Believe it or not, most comforters are easy to care for and are designed to last night after night and year after year. Here are some tips to help ensure your comforter lasts for many years:
Use a Duvet Cover. When protected by a duvet cover, your comforter will only need to be cleaned every three to five years. Also, with a duvet cover, you won't need a top sheet, blanket, or bedspread. Making your bed will be a flip and a fluff! Remove and clean your duvet cover whenever sheets are laundered.
Professionally launder your comforter every three to five years. Down actually washes well, but due to the size of comforters, we highly recommend leaving the cleaning to a professional. However, if you do choose to wash your comforter, please read the washing instructions below.
Fluff your comforter when you make your bed. By providing a steady flow of air, your down will continue to loft.
Store your comforter in a breathable bag. Avoid storing comforters in plastic bags, which may trap in moisture and cause the fill to mildew or disintegrate.
Redistribute your comforter as needed. To redistribute the fill of your comforter, lay your comforter on a flat surface and simply push the down in place with the heel of your hand and forearm. Be aware that the type of cotton presents another area in which labels can be misleading—some may say Egyptian cotton, but in fact may contain only one percent. Look for labels that say 100% or pure Egyptian cotton.
Washing Instructions for Your Comforter We hope that these simple guidelines help protect your investment and instruct you how to care for your comforter.
We recommend you professionally launder your bedding every 3-5 years. It is possible to wash your bedding yourself, but you may jeopardize the life of your comforter. We are reluctant to recommend nonprofessional laundering because: Home washers are often too small. Most household washing machines have an agitator in the center, which places unnecessary stress on the comforter. Harsh detergents and heat can cause down to become dry and brittle and will result in the down clusters breaking. If the product is not dried completely, the fill may mildew or disintegrate. Most fabric used in natural bedding is 100% cotton and will shrink slightly when dried. Should you still choose to wash your comforter yourself, please: Use gentle detergents and a low heat drying cycle. Be sure to dry the product completely for approximately 8-12 hours. Products must be dried in a machine. We do not recommend line drying. Washing Instructions for Your Down Blanket or Throw Always check the care label first, as instructions may vary:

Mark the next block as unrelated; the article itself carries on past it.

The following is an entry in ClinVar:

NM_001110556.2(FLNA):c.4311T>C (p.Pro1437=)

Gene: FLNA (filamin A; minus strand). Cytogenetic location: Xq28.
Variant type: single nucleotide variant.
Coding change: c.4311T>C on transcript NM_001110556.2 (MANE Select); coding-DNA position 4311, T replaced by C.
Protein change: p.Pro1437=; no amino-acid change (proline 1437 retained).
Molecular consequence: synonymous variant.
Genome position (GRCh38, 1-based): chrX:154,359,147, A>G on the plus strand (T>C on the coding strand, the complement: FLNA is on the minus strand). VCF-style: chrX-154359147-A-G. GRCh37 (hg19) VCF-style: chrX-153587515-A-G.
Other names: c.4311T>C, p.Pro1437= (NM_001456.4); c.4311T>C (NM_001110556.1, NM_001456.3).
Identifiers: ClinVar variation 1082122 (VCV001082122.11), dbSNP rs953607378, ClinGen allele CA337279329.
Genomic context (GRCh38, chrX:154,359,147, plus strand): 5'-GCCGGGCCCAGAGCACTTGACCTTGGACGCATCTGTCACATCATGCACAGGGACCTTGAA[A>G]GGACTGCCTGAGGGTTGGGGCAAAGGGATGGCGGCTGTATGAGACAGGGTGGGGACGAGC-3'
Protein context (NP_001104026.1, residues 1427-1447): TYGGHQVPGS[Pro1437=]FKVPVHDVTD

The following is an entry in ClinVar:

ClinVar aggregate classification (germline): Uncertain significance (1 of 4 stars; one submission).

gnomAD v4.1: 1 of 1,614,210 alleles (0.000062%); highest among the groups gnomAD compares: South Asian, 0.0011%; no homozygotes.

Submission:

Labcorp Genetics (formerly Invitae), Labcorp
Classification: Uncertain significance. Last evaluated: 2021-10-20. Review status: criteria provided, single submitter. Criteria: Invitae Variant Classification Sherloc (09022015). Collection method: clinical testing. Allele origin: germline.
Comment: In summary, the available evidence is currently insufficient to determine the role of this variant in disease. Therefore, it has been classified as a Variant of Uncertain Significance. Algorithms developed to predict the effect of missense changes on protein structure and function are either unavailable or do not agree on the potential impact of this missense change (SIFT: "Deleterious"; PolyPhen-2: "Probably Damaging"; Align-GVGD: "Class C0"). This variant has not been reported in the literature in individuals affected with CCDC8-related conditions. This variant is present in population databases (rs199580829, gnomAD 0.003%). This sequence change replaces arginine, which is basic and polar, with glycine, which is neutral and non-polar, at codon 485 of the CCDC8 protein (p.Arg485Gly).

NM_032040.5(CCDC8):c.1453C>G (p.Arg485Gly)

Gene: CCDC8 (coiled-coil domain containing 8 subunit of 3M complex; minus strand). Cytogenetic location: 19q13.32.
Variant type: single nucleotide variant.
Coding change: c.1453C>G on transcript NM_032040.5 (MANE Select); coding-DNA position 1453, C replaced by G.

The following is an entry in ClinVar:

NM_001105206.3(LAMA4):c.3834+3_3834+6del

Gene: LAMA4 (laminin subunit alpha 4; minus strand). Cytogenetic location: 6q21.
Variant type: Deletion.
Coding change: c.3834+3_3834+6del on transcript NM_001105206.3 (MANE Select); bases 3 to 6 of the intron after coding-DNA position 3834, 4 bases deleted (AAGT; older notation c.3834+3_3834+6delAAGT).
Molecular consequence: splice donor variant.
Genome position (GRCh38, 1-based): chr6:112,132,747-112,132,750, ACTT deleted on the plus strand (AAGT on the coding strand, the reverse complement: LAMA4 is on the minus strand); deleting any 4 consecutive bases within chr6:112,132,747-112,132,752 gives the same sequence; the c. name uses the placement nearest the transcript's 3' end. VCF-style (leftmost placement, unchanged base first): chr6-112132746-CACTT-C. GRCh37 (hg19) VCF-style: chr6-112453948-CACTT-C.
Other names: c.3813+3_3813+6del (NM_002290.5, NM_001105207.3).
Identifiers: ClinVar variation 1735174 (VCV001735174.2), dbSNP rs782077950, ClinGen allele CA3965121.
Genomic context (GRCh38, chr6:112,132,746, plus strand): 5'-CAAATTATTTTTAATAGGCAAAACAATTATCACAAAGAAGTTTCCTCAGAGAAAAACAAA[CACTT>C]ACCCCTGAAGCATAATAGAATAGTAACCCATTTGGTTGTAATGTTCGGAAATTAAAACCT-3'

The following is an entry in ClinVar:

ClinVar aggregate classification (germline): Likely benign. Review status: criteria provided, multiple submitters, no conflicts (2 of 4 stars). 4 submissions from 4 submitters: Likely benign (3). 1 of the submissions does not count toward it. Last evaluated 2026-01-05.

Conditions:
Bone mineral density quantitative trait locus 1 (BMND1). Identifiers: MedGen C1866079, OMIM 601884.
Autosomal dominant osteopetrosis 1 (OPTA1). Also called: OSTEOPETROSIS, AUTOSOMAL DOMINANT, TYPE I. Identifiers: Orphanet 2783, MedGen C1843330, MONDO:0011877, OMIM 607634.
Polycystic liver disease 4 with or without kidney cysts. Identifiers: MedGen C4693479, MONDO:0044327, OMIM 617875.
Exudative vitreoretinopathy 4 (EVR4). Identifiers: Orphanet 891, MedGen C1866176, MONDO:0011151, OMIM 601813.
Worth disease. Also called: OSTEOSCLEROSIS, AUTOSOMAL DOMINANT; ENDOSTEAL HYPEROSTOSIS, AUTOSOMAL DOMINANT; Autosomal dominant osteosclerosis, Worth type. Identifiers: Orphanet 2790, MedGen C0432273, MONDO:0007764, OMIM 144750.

Wash with a mild detergent on a warm water/gentle setting. Dry the blanket or throw completely on a low heat setting. Any lumps or clumps of fill indicates dampness; continue to dry until you are sure there is no moisture left. Storage When your blanket and throws are not in use, store them in breathable bags. Avoid storing them in plastic bags, which may trap in moisture and cause the fill to mildew or disintegrate.
How To Wash Your Bedding
Linens should be separated into light or dark colors. Avoid overloading the machine to prevent breaking long fibers like those in Egyptian cotton. Whether cotton, pure linen, or a cotton/linen blend, bedding should be washed in warm water, using a gentle laundering agent, with a final cold rinse. If pre-soaking is necessary, it should be in cold water. Allow your washing machine to fill up and begin agitating before you add detergent or bleach. Unless your linens are extremely soiled, use half the commercial detergent recommended; this will reduce damage to fibers and clean your linens just as well. Remove washed bedding promptly from the machine; this helps reduce wrinkling. Shaking damp linens out before drying (at low heat) will also reduce wrinkles and quicken the drying time.
How To Wash Your Towels
Terry Towels: Washing terry towels before use begins the "breaking in" process, making them softer and more absorbent. Several washings are required for 100% cotton terry towels to achieve their maximum absorbency, softness and fluff. Launder towels in warm water and a gentle detergent. It is particularly important with towels that you not use fabric softener, since it decreases the absorbency of the towel.
Drying Your Linens
Line drying linens is ideal, leaving linens nearly wrinkle-free and smelling fresh, but using your dryer with the proper settings will bring about satisfactory results, leaving linens relatively wrinkle-free and soft. Do not over-dry your linens by using a dryer setting that’s too hot. Set your dryer on permanent press, which has a cool down cycle at the end that helps reduce wrinkles. Most dryers have an air cycle that simply air-tumbles its contents without any heat. This is also a good method for drying linens. Remove your linens promptly to reduce wrinkling. Smooth them out, finger pressing details like flanges on pillow shams, borders on flat sheets, edges of tablecloths or napkins. Then fold carefully.